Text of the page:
Cubbage said that Labor Cabinet Secretary Larry Roberts, at the Governor’s direction, has requested from the U.S. Department of Labor (US DOL) the ability to waive the obligation to obtain repayment of mistakenly-paid benefits that may have occurred after the federal government changed their eligibility guidance.
“We have not heard back from U.S. DOL but remain hopeful we will be allowed some flexibility on these overpayments,” Cubbage said. “If granted, we will be able to provide significant relief to many Kentuckians.”
As a part of a project to upgrade the UI computer system to be more user-friendly, there are some upcoming dates the system will be down for claimants. Kentuckians will not be able to file a claim or claim benefits during these planned outages: Friday, Nov. 6, and Saturday, Nov. 7; Thursday, Nov. 26, through Saturday, Nov. 28; and briefly after business hours on Dec. 15.
Cubbage also warned Kentuckians to be on the lookout for email scammers using this fake account: PUA@unemployment.usdol.gov. She said scammers are trying to obtain personal information and shared tips to avoid the scam:
•Never respond to an email unless it is from a ky.gov domain and is clearly marked as coming from a Kentucky Office of Unemployment Insurance (OUI) employee.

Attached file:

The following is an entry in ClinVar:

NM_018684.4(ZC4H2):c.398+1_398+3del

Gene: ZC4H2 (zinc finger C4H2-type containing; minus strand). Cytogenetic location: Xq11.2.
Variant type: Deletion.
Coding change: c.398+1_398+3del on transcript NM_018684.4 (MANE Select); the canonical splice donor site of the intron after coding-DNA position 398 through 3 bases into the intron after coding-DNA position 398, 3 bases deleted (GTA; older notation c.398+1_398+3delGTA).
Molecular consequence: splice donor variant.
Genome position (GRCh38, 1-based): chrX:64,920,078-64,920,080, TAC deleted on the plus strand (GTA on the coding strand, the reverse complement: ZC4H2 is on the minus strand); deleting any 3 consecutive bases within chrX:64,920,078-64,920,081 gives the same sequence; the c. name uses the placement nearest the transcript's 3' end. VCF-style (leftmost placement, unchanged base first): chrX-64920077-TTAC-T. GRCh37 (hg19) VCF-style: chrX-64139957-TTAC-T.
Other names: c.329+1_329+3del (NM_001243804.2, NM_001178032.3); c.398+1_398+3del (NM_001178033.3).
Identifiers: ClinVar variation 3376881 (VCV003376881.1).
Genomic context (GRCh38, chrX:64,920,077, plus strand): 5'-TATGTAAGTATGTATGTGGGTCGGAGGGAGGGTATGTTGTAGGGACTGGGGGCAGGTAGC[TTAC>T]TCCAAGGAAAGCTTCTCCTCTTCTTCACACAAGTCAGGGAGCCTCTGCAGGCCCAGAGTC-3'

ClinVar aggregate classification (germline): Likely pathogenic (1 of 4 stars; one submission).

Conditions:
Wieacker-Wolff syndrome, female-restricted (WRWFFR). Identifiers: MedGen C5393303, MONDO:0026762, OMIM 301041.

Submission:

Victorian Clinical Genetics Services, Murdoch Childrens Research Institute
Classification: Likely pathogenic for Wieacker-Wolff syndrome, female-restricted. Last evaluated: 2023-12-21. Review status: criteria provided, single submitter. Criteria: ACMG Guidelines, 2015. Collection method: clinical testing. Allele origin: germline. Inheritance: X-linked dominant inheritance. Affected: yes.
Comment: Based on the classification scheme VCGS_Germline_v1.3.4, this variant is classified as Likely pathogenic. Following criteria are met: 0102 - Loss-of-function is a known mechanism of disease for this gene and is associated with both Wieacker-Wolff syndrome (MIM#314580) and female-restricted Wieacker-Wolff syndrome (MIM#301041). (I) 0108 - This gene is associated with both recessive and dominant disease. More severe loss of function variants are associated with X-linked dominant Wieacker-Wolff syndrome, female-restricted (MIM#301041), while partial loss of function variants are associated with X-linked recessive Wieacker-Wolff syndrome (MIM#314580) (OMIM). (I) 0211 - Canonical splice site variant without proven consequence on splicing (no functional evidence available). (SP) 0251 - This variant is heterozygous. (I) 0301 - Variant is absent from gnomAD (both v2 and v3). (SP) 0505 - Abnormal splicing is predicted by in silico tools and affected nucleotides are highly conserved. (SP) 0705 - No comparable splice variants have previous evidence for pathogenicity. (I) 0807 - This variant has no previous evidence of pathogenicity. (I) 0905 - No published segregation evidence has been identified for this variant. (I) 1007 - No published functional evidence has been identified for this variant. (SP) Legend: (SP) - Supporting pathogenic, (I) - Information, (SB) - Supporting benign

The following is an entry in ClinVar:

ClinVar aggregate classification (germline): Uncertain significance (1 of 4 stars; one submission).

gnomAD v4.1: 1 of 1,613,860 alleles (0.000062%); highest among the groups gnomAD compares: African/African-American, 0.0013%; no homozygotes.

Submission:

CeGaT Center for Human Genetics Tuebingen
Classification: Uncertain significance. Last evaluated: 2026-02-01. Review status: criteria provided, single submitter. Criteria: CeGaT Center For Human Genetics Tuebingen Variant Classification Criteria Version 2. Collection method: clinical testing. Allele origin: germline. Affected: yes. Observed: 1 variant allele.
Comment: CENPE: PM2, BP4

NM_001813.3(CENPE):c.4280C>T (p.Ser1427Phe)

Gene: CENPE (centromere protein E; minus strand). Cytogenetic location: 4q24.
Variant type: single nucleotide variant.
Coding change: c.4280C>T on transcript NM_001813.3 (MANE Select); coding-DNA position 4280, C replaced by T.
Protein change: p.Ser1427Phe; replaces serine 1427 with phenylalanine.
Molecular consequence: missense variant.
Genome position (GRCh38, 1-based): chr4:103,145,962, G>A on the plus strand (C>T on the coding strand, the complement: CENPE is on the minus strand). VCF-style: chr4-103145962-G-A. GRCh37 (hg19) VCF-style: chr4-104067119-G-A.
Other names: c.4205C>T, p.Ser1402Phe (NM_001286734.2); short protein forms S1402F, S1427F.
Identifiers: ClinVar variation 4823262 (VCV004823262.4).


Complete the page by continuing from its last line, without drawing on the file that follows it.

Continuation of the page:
•Know that you will never be asked to click on a link in an email from OUI.
•Know that unless you initiate contact with U.S. DOL you should not receive any emails from U.S. DOL about your claim.
Today, Gov. Beshear highlighted significant support for Eastern Kentucky families.
•Two new projects at the Pikeville Medical Center (Pike County) and the King’s Daughters Health System (Boyd County) have been selected for more than $8 million in funding through the Abandoned Mine Lands (AML) Pilot grant program.
“These grants will bring real improvements to the lives of our people in Eastern Kentucky. My administration knows that health care is a basic human right, and it has never been more important than now, as we battle this global health pandemic,” said Gov. Beshear, who has made improving Kentucky’s health a central initiative of his administration.
•Kentucky has received the largest Appalachian Regional Commission investment in a single state in decades, totaling more than $36.5 million. The funding supports 34 projects to improve economic diversification in Kentucky’s 54 Appalachian counties.
•Gov. Beshear announced that the section of U.S. Highway 460 from the intersection with Kentucky Highway 80 at Beaver, near Elkhorn City, to the Virginia state line is set to officially open to traffic Nov. 16.
•Gov. Beshear congratulated Colby Hall, the new executive director of Shaping Our Appalachian Region. Hall, a native of Somerset and a University of Kentucky graduate, will guide the agency, which is focused on moving the Appalachian region forward through entrepreneurship and innovation.
The Governor celebrated Nova Steel’s $70 million investment for a steel tube manufacturing facility expected to create 110 full-time jobs at the Kentucky Transpark in Bowling Green.
The Governor reminded Kentuckians to follow the Kentucky Department for Public Health’s guidance for a safe Halloween and highlighted a few Kentuckians who are masking up and sharing their photos with the #MaskUpKY hashtag.
(provided by the Office of Gov. Andy Beshear)